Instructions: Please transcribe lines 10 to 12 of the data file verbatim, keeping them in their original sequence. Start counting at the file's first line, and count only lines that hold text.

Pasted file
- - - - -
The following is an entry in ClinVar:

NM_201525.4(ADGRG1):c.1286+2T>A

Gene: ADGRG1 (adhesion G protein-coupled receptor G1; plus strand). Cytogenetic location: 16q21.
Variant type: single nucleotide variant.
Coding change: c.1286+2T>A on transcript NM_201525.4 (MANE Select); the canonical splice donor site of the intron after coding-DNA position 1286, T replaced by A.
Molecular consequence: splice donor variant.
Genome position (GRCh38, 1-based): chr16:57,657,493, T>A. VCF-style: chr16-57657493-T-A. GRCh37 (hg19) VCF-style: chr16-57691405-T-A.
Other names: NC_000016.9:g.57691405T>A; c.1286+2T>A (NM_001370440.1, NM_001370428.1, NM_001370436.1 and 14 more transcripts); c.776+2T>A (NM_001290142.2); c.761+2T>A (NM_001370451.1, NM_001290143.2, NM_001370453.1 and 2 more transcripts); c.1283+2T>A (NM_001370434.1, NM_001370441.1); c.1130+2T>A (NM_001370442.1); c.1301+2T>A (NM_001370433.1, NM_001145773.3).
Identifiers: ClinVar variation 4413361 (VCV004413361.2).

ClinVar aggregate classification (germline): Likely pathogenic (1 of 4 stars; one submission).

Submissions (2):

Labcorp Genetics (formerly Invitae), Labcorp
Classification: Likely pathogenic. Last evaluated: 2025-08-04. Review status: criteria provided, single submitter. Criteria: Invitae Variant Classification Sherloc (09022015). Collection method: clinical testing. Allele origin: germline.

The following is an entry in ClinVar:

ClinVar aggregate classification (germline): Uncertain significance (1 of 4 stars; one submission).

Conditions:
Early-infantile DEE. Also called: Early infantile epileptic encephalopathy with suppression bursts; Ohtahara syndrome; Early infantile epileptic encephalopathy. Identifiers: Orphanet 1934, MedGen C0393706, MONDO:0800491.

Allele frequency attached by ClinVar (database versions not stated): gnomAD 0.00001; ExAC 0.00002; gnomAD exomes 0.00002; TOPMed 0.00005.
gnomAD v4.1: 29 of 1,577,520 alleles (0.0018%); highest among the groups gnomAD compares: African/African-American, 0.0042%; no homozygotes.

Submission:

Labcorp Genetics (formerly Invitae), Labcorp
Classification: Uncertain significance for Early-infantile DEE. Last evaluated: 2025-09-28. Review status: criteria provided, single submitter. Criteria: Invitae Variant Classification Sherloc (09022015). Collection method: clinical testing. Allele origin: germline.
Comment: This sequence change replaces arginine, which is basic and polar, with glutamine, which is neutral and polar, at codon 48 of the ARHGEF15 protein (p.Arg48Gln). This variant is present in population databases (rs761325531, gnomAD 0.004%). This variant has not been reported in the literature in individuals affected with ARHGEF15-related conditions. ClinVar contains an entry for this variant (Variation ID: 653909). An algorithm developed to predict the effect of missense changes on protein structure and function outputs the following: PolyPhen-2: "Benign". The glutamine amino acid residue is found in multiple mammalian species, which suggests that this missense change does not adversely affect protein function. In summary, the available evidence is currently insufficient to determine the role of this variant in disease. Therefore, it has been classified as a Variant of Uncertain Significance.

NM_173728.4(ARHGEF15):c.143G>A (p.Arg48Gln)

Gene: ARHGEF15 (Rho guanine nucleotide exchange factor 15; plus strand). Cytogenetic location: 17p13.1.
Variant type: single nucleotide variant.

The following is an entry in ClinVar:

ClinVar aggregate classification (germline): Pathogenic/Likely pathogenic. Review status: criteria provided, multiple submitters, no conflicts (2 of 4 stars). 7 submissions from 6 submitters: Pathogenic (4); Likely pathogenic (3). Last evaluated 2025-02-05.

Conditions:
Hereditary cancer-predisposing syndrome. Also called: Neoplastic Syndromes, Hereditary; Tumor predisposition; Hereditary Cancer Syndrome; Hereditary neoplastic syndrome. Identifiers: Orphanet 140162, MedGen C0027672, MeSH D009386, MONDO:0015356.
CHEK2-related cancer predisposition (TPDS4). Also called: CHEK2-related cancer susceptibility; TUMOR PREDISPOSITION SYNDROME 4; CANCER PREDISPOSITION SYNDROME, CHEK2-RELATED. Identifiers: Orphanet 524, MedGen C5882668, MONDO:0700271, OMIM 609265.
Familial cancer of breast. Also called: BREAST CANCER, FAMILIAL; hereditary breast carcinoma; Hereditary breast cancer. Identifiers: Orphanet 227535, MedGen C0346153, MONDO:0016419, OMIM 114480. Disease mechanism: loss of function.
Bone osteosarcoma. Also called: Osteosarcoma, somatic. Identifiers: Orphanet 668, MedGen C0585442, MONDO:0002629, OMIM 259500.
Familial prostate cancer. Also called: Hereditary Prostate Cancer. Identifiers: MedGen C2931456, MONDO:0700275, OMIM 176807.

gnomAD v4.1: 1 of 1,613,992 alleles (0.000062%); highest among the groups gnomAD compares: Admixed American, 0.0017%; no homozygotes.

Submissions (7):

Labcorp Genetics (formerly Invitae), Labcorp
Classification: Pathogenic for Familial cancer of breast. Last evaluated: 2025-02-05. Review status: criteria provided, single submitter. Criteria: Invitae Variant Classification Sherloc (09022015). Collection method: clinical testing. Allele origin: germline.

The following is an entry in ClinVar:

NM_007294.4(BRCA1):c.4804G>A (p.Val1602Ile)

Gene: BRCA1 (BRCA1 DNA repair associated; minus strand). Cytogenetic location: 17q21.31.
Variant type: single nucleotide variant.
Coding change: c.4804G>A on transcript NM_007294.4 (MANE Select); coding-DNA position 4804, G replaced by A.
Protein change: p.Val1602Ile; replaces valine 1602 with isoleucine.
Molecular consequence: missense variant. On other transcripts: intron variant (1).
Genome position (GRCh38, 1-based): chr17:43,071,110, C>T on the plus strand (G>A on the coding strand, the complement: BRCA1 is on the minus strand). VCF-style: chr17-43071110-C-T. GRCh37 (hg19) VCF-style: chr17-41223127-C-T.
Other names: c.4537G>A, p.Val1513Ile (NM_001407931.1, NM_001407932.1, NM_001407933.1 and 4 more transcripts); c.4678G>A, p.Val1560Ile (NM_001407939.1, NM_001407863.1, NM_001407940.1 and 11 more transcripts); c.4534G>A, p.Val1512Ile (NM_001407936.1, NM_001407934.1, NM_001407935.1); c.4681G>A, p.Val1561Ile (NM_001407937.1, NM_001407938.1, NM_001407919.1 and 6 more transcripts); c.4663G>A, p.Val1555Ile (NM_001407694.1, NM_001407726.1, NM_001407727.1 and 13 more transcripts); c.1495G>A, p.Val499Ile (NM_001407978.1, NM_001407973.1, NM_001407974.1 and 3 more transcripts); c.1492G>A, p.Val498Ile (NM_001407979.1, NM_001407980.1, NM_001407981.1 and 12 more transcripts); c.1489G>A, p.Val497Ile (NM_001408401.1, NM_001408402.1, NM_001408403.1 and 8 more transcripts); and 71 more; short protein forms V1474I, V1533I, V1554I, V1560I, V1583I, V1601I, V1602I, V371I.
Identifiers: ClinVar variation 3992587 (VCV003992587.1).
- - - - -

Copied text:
ClinVar aggregate classification (germline): Likely pathogenic (1 of 4 stars; one submission).

Submissions (2):

Labcorp Genetics (formerly Invitae), Labcorp